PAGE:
Flour Head Bakery’s Pumpkin Pancakes

1 ½ cup all-purpose flour

On the Stove

2 TB sugar

1 ½ tsp baking powder

¾ tsp baking soda

½ tsp salt

1 tsp cinnamon

1 tsp ground ginger

¼ tsp ground clove

¼ tsp ground allspice

2 eggs

1 ½ cups Buttermilk

¾ cup pumpkin puree

3 TBL melted butter

1 tsp vanilla extract

Place flour, sugar, baking powder, baking soda, salt, and spices in a large bowl and whisk to combine.

In another bowl whisk together the eggs, buttermilk, pumpkin, melted butter, and vanilla.

Add the wet ingredients to the dry and mix together with a spatula or wooden spoon, until the mixture is mostly mixed together into a thick batter. (a few lumps of dry ingredients are fine)

Heat a large cast iron skillet over medium heat. Reduce the heat to low, and lightly butter the skillet. Scoop the batter by the spoonful into the skillet, allowing room to flip the pancakes. Flip the pancakes when they have a few holes on the edges, and cook on the other side. Flip pancakes over a few times to make sure they cook through and are a deep golden brown on both sides.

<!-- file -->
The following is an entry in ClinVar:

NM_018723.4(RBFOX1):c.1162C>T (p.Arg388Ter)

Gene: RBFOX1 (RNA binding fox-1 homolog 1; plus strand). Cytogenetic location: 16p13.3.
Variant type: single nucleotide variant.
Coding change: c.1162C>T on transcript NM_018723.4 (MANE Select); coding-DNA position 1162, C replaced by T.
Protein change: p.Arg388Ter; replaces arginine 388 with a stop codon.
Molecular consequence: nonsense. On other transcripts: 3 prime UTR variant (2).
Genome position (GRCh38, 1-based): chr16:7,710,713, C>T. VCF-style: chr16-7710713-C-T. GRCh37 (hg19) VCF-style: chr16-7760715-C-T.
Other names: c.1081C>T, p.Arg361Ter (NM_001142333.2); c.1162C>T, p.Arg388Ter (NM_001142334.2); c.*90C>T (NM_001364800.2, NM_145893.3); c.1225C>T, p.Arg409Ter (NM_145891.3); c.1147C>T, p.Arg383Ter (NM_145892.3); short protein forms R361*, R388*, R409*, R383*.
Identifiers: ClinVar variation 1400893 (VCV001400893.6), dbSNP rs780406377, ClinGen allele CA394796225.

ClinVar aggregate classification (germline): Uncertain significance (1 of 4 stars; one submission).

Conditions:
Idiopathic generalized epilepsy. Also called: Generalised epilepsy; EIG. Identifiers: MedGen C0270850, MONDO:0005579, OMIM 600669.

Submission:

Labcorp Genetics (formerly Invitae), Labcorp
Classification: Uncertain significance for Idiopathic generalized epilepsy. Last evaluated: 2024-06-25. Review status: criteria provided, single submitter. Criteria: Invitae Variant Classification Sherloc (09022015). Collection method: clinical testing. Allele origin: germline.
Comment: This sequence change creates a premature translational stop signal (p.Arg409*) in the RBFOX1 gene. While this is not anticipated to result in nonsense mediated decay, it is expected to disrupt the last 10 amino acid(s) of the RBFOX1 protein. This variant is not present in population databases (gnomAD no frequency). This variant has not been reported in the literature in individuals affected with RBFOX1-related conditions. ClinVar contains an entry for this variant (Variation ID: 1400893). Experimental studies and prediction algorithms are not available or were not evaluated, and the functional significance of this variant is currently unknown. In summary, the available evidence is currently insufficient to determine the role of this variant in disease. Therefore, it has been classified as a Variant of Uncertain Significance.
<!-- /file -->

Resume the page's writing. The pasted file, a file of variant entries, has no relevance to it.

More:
Serve the pancakes with butter and maple syrup as you cook them, or keep warm in a 200 -degree oven.

 

Flour Head Bakery’s Orange You a Vol Cake

A bite is not enough

It strikes many people as strange that I can not only sing the UT Alma Mater to its actual tune, but that I can also sing it to the tunes of Gilligan’s Island, Ghost Riders in the Sky, and Amazing Grace.  It is a rare and formidable talent, I admit, but it is one that I worked to master under the unlikely but skillful tutelage of Professor Bill Black of UT Theatres’ costume department.  Strangely, the words themselves were sometimes the answer to a bonus question on the good professor’s final exams.

I do not share this particular skill with just anyone, nor do I share it often; as a rule, I’m not much of an enthusiastic alumnus.  And even as a student I was more likely to be found humming a tune from “Hello Dolly” than singing the solemn, old school song or even the much livelier Rocky Top.  At the time, I was, in my own mind, a great artist to be; school spirit wasn’t my thing.

Knoxville Loves Orange

But now, when the first thoughts of football season approach, my mind, in a paroxysm of nostalgia, returns to the joys of college days and sometimes, just sometimes mind you, the Alma Mater erupts without warning from my mouth.  And whether I’m singing it to the original tune or not, I feel like donning some orange, proclaiming my Volunteer heritage, and learning the Quarterback’s name.